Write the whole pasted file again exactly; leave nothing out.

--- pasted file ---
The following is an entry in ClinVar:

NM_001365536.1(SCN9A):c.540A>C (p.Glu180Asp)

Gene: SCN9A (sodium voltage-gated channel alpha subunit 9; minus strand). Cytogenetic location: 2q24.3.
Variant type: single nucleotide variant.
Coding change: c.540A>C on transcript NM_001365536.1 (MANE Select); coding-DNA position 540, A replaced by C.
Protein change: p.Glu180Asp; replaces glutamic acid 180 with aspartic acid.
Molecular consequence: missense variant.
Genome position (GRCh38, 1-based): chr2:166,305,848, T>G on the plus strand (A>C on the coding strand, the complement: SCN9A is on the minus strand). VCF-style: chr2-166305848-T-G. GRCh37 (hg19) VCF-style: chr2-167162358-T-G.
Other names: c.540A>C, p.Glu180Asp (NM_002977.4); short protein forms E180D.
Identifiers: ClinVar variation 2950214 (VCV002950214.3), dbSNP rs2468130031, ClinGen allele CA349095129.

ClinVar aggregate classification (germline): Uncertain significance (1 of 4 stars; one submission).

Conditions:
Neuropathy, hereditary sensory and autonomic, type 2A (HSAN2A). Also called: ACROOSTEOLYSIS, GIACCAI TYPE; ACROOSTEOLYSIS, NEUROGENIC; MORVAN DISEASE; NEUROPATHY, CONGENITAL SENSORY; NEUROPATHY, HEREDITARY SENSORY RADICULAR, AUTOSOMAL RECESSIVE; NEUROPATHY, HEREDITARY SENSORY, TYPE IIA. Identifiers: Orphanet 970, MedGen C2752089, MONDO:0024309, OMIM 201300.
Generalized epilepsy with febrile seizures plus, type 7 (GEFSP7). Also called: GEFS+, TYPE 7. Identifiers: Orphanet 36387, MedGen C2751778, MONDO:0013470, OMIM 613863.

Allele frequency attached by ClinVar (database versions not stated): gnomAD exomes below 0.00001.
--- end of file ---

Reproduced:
The following is an entry in ClinVar:

NM_001365536.1(SCN9A):c.540A>C (p.Glu180Asp)

Gene: SCN9A (sodium voltage-gated channel alpha subunit 9; minus strand). Cytogenetic location: 2q24.3.
Variant type: single nucleotide variant.
Coding change: c.540A>C on transcript NM_001365536.1 (MANE Select); coding-DNA position 540, A replaced by C.
Protein change: p.Glu180Asp; replaces glutamic acid 180 with aspartic acid.
Molecular consequence: missense variant.
Genome position (GRCh38, 1-based): chr2:166,305,848, T>G on the plus strand (A>C on the coding strand, the complement: SCN9A is on the minus strand). VCF-style: chr2-166305848-T-G. GRCh37 (hg19) VCF-style: chr2-167162358-T-G.
Other names: c.540A>C, p.Glu180Asp (NM_002977.4); short protein forms E180D.
Identifiers: ClinVar variation 2950214 (VCV002950214.3), dbSNP rs2468130031, ClinGen allele CA349095129.

ClinVar aggregate classification (germline): Uncertain significance (1 of 4 stars; one submission).

Conditions:
Neuropathy, hereditary sensory and autonomic, type 2A (HSAN2A). Also called: ACROOSTEOLYSIS, GIACCAI TYPE; ACROOSTEOLYSIS, NEUROGENIC; MORVAN DISEASE; NEUROPATHY, CONGENITAL SENSORY; NEUROPATHY, HEREDITARY SENSORY RADICULAR, AUTOSOMAL RECESSIVE; NEUROPATHY, HEREDITARY SENSORY, TYPE IIA. Identifiers: Orphanet 970, MedGen C2752089, MONDO:0024309, OMIM 201300.
Generalized epilepsy with febrile seizures plus, type 7 (GEFSP7). Also called: GEFS+, TYPE 7. Identifiers: Orphanet 36387, MedGen C2751778, MONDO:0013470, OMIM 613863.

Allele frequency attached by ClinVar (database versions not stated): gnomAD exomes below 0.00001.